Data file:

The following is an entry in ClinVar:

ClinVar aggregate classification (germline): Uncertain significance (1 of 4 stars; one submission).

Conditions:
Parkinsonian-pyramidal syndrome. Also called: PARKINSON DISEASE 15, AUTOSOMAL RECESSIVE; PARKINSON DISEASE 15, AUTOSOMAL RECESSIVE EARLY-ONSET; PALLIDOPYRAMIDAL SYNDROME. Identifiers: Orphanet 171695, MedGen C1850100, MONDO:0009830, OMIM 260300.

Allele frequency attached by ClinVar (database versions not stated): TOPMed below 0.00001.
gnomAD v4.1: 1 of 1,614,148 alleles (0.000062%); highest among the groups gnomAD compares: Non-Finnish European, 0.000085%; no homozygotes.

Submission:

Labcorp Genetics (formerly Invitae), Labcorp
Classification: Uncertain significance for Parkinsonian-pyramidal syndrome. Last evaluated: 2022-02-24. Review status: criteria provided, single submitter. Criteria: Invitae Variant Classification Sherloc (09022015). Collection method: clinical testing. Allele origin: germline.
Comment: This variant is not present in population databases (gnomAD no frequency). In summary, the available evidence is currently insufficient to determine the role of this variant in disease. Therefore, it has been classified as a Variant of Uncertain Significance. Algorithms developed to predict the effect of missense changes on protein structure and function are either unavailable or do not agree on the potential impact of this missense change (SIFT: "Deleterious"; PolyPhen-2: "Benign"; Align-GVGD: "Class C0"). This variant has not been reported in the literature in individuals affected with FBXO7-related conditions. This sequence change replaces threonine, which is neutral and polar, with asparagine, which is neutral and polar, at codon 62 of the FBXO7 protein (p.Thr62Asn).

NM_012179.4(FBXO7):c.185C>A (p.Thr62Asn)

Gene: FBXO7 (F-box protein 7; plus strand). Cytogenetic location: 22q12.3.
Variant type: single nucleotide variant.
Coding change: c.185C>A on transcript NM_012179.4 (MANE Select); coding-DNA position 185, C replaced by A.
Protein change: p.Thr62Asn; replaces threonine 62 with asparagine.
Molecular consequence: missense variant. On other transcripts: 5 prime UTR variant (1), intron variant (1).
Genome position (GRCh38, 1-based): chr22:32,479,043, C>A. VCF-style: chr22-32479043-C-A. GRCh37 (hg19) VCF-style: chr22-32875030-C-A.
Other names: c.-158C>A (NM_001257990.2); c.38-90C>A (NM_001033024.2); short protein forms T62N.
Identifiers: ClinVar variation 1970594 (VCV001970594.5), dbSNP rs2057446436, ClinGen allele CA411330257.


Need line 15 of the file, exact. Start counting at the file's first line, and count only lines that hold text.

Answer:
Protein change: p.Thr62Asn; replaces threonine 62 with asparagine.